It’s an outside-looking-in perception, but having Elway heavily involved in re-shaping the Denver Broncos would probably serve as a good thing for Elway and the Denver Broncos franchise; it would energize the fan base and help Mr. Bowlen to save face in the community that still appreciates him. 

The right move would be to replace McDaniels immediately. Now is the time for the Denver Broncos to make a move on a head coach (logically) because they could get Jon Gruden. Now is the time to make a move on landing a coach prior to other teams like Dallas and San Francisco entering into a bidding war, both of which are positions Gruden would likely value higher than Denver.

The reason Gruden makes a lot of sense is because he understands football on a number of levels. He understands it as a GM, as a head coach, as an offensive coordinator and probably most importantly, as a motivator when it comes to where the Broncos are right now.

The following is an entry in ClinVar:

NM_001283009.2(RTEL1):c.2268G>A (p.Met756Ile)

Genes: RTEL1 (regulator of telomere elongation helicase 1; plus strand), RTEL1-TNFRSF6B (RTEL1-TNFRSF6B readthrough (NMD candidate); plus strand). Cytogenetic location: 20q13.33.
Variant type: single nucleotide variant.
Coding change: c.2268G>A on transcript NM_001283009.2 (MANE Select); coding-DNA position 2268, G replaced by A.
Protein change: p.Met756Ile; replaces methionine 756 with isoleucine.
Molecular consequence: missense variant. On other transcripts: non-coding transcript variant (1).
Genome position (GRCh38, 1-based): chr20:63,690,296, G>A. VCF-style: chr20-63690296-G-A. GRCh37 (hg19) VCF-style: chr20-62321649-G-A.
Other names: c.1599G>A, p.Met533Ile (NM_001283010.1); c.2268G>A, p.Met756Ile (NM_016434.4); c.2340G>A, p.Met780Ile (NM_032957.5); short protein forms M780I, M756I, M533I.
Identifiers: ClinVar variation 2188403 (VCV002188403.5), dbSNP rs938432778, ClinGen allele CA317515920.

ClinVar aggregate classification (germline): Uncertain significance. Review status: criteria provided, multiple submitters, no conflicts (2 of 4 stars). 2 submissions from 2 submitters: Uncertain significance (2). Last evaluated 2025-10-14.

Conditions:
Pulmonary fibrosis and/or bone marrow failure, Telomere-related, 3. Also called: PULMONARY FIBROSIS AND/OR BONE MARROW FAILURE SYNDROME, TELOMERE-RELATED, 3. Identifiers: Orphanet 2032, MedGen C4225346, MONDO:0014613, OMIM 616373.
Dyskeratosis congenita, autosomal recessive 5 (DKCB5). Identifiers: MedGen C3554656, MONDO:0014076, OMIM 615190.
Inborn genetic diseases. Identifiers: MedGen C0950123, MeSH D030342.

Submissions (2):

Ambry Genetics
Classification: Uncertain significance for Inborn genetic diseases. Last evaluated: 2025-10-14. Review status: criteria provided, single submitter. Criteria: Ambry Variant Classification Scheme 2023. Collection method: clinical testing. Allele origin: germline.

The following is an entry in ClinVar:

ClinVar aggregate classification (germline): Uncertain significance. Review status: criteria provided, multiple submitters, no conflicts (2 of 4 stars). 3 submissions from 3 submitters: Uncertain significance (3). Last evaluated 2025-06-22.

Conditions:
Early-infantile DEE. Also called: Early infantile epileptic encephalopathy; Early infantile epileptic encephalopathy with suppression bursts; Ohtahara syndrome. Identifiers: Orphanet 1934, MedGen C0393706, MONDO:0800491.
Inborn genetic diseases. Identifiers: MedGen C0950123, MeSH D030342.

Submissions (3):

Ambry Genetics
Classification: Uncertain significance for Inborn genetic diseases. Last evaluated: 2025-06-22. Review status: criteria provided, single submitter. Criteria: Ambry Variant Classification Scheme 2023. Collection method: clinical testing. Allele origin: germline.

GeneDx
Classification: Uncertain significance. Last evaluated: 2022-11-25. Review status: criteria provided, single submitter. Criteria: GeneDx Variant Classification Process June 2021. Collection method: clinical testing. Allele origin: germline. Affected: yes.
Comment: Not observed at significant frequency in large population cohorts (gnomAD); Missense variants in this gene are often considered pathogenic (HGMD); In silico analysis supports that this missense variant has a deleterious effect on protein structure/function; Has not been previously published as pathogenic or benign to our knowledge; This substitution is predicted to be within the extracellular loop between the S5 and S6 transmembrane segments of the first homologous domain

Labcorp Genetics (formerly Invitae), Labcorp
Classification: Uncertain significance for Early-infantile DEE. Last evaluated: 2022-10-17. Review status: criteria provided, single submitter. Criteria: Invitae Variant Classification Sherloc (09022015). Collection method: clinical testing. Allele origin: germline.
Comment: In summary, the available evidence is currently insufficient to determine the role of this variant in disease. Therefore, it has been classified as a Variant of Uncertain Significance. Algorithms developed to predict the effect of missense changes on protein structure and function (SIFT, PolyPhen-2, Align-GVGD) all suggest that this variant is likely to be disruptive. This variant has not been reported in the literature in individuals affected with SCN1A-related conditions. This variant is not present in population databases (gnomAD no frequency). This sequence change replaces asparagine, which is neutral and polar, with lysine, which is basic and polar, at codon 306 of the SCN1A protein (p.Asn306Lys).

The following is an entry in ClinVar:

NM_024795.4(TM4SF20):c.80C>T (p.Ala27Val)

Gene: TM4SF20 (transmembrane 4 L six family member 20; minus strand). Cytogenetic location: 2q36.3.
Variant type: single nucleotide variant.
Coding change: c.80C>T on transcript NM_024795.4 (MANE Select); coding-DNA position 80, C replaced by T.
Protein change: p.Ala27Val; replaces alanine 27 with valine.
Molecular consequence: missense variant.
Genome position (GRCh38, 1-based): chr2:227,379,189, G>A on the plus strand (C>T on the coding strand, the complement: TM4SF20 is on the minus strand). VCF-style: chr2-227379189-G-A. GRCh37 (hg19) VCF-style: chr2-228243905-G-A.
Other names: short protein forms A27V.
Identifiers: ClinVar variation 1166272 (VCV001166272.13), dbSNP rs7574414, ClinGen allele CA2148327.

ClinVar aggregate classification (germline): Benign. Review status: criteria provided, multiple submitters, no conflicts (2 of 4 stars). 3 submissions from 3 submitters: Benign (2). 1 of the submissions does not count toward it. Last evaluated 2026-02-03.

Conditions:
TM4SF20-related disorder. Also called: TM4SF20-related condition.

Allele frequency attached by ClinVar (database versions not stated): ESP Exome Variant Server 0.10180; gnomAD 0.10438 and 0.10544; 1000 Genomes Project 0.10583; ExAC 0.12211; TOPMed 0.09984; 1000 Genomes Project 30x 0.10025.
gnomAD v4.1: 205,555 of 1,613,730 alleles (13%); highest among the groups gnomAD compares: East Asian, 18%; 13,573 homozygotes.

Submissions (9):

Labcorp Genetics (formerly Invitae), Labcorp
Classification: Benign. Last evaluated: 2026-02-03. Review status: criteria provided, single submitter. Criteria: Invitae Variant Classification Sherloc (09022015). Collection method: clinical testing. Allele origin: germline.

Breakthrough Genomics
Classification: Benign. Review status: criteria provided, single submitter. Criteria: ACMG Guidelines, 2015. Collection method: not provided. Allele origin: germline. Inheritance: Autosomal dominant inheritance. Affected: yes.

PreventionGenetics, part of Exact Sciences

There are other viable coaches out there, but the one that makes the most sense of bringing back some fire to the Broncos fan base is Gruden.


A Final Suggestion from the Fans

This final suggestion should be taken to heart by Bowlen and the Broncos franchise moving forward.

It’s time to change the jerseys on the field, they have run their course.

The Broncos should get back to the 1977 Orange Crush look. It’s still OK to keep some form of a blue jersey as well, but the Broncos franchise boomed as the Orange Crush and had the most distinct orange color in all of sports, why they abandoned it has never made any sense to the die-hard fans. It’s time to bring it back!

When Bill Parcells wanted to re-vamp the New York Jets, what did he do? 

He brought back the Jets original look of their glory days and it is still vibrant with that franchise since his departure.

The same would be true with the Broncos franchise.